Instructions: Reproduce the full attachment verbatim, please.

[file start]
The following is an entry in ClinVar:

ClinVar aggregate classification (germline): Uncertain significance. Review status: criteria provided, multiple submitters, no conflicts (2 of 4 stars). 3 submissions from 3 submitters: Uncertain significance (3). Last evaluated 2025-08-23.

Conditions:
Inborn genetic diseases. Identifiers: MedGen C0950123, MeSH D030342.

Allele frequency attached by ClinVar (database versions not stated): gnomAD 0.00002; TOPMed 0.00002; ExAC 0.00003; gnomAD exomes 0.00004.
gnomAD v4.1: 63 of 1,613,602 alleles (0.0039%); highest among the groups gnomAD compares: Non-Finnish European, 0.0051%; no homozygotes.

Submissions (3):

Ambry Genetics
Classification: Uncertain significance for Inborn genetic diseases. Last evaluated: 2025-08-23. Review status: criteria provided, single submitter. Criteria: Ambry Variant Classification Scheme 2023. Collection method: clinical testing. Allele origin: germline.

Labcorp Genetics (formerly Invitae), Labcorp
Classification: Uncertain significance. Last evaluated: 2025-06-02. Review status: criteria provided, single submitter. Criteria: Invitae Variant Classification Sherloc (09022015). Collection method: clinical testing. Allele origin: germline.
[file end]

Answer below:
The following is an entry in ClinVar:

ClinVar aggregate classification (germline): Uncertain significance. Review status: criteria provided, multiple submitters, no conflicts (2 of 4 stars). 3 submissions from 3 submitters: Uncertain significance (3). Last evaluated 2025-08-23.

Conditions:
Inborn genetic diseases. Identifiers: MedGen C0950123, MeSH D030342.

Allele frequency attached by ClinVar (database versions not stated): gnomAD 0.00002; TOPMed 0.00002; ExAC 0.00003; gnomAD exomes 0.00004.
gnomAD v4.1: 63 of 1,613,602 alleles (0.0039%); highest among the groups gnomAD compares: Non-Finnish European, 0.0051%; no homozygotes.

Submissions (3):

Ambry Genetics
Classification: Uncertain significance for Inborn genetic diseases. Last evaluated: 2025-08-23. Review status: criteria provided, single submitter. Criteria: Ambry Variant Classification Scheme 2023. Collection method: clinical testing. Allele origin: germline.

Labcorp Genetics (formerly Invitae), Labcorp
Classification: Uncertain significance. Last evaluated: 2025-06-02. Review status: criteria provided, single submitter. Criteria: Invitae Variant Classification Sherloc (09022015). Collection method: clinical testing. Allele origin: germline.